If not for the hand injury that sent him to the disabled list, this award would go to Ryan Madson, who finally showed that he has what it takes to handle the closer role. But because Madson had to temporarily surrender that role to Bastardo, the pick here is Ryan Howard.

He is hitting only .254, which is well below his .277 career average. But he is second to Milwaukee's Prince Fielder in the league with 71 RBIs, thanks to his .317 average with runners in scoring position. Of the 11 players who went into the weekend with at least 60 RBIs, only Boston's Adrian Gonzalez, Milwaukee's Fielder and Ryan Braun, and St. Louis' Lance Berkman had a higher average than Howard with runners in scoring position.

Howard deserved to be on the all-star team more than Shane Victorino.

Ace of the half-year

Cole Hamels has emerged as a superstar and could be the best of the current aces by the time his career is over, but right now Roy Halladay remains the ace of all clubs because of his determination to finish everything he starts. Lee had a good April and incredible June, but struggled in May.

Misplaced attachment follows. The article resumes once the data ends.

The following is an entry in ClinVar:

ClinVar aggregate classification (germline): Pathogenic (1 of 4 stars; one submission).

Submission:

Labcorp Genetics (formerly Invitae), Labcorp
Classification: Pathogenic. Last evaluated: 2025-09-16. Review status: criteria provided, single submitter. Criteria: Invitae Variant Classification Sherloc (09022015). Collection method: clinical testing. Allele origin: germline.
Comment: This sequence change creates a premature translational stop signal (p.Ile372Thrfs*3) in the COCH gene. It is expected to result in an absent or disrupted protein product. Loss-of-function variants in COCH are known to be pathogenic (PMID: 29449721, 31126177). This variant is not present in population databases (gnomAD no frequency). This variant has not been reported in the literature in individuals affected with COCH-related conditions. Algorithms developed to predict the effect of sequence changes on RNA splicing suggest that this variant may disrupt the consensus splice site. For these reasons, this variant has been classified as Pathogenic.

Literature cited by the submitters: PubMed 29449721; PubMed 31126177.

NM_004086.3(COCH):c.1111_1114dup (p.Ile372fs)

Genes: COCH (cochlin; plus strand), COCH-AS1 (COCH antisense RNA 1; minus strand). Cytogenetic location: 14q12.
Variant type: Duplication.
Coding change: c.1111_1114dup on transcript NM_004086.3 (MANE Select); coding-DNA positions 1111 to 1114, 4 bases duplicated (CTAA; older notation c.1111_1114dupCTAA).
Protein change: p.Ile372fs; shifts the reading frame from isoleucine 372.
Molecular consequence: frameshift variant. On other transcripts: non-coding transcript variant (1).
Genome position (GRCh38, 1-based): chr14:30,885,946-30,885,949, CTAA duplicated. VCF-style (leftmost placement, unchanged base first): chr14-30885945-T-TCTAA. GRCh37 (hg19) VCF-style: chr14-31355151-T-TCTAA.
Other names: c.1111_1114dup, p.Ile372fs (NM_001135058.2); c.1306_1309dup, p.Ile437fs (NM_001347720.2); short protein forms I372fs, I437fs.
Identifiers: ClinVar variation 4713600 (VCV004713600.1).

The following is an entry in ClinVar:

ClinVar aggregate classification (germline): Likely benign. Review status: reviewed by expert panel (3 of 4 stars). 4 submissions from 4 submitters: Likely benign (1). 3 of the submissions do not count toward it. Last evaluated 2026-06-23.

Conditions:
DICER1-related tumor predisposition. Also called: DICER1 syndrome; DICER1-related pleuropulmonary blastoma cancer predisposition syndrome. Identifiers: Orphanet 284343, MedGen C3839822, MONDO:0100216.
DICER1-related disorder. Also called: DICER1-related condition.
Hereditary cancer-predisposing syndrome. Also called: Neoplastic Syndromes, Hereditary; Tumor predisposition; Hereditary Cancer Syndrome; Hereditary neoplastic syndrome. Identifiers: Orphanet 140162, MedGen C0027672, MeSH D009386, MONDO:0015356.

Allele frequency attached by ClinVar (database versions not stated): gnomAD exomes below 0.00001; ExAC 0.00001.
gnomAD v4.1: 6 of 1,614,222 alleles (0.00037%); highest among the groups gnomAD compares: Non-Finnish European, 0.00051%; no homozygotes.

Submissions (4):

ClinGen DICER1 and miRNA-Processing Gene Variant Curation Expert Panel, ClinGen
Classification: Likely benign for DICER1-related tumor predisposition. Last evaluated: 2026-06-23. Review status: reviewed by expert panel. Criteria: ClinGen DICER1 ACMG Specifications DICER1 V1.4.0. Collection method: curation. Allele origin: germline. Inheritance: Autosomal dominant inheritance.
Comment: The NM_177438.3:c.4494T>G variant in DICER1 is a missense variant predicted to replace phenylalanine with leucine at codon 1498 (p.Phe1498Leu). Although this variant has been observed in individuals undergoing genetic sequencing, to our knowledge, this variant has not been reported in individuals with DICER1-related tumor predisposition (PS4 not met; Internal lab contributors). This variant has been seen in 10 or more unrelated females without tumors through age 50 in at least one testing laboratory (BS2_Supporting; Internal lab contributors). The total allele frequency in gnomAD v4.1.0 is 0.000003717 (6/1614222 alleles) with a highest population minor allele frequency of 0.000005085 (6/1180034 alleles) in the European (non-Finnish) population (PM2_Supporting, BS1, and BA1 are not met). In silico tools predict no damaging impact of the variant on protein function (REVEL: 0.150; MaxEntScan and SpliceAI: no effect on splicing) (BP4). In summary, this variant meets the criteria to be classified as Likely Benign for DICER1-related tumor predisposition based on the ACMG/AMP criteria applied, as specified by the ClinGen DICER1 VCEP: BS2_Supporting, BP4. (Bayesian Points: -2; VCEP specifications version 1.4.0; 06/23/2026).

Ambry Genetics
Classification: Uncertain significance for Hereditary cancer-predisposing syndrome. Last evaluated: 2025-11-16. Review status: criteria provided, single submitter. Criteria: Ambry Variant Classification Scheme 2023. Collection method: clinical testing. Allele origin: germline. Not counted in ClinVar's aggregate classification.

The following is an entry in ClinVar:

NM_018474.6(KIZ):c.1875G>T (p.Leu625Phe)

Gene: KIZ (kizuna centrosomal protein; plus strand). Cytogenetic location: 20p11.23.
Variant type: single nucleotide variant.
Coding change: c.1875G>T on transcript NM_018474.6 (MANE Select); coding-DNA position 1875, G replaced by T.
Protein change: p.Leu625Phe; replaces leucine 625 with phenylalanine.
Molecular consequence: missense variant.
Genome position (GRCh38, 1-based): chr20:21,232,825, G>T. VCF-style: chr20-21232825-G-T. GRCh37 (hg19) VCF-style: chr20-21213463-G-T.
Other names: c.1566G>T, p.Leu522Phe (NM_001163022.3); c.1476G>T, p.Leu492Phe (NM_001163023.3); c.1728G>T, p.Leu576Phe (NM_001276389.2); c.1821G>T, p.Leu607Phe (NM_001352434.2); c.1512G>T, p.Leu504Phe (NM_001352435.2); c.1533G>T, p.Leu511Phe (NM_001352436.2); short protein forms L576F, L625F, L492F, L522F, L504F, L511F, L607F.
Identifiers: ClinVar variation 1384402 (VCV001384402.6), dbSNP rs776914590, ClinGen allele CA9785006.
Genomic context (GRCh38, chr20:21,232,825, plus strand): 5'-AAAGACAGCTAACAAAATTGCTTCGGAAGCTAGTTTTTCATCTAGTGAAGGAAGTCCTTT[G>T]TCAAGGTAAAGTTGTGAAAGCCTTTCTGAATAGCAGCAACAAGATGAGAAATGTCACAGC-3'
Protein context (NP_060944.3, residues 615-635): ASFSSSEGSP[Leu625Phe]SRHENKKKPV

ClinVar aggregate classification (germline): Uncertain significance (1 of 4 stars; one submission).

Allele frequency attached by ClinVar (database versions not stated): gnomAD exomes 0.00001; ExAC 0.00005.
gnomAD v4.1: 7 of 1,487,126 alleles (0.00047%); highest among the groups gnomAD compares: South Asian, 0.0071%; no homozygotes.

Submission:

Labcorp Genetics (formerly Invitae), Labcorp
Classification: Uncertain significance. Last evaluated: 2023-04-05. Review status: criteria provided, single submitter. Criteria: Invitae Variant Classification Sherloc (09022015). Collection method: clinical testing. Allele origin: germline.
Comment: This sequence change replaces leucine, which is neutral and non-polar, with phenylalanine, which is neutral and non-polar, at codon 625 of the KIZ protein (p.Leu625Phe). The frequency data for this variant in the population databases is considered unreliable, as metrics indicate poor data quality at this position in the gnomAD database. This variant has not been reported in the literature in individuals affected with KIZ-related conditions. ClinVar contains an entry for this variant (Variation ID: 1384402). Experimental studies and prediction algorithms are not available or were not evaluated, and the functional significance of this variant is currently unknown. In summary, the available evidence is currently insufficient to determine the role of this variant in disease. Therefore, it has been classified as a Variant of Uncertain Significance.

Biggest surprise

The Phillies expected the aces to shine, but the young arms of Bastardo, Michael Stutes, and Vance Worley have been the difference between this team's being merely good and really good. If Worley can pitch in the second half the way he did in the first, the Phillies will have four aces even if Oswalt does not return.

Biggest disappointment

Ben Francisco had a chance to take control of the right-field job while Domonic Brown recovered from hand surgery in April and could not do it. Francisco has to wonder if he will ever get a big-league opportunity like that again. Raul Ibanez's inconsistency ranks a close second.

By the numbers

Three has been a fascinating number for the Phillies all season. They have scored three or fewer runs 48 times this season. Only Seattle (55), San Francisco (54), San Diego (53), Oakland (51), and the Los Angeles Dodgers (49) had scored fewer than three with more frequency going into Saturday night's games.

What the Phillies have done better than any other team is win those games. They are 19-29, a major-league best .396 winning percentage when scoring fewer than three.

The Phillies are also one of only four teams in baseball that have held opponents to three or fewer runs at least 50 times. The Phillies are 42-9 in those games. Atlanta has held its opponents to three or fewer 53 times and is 45-8 in those games.

Looking ahead

Circle July 26-28 and Aug. 4-6. Those are the six dates the Phillies will play the defending World Series champion San Francisco Giants in rematches of last year's NLCS. The July series is at Citizens Bank Park and the August one is out in San Francisco.

The Phillies' other significant series for the second half are all in September. They will play Atlanta Sept. 5-7 at home and close out the season in Atlanta Sept. 26-28. St. Louis comes to Philadelphia Sept. 16-19.

Contact staff writer Bob Brookover


or @brookob on Twitter.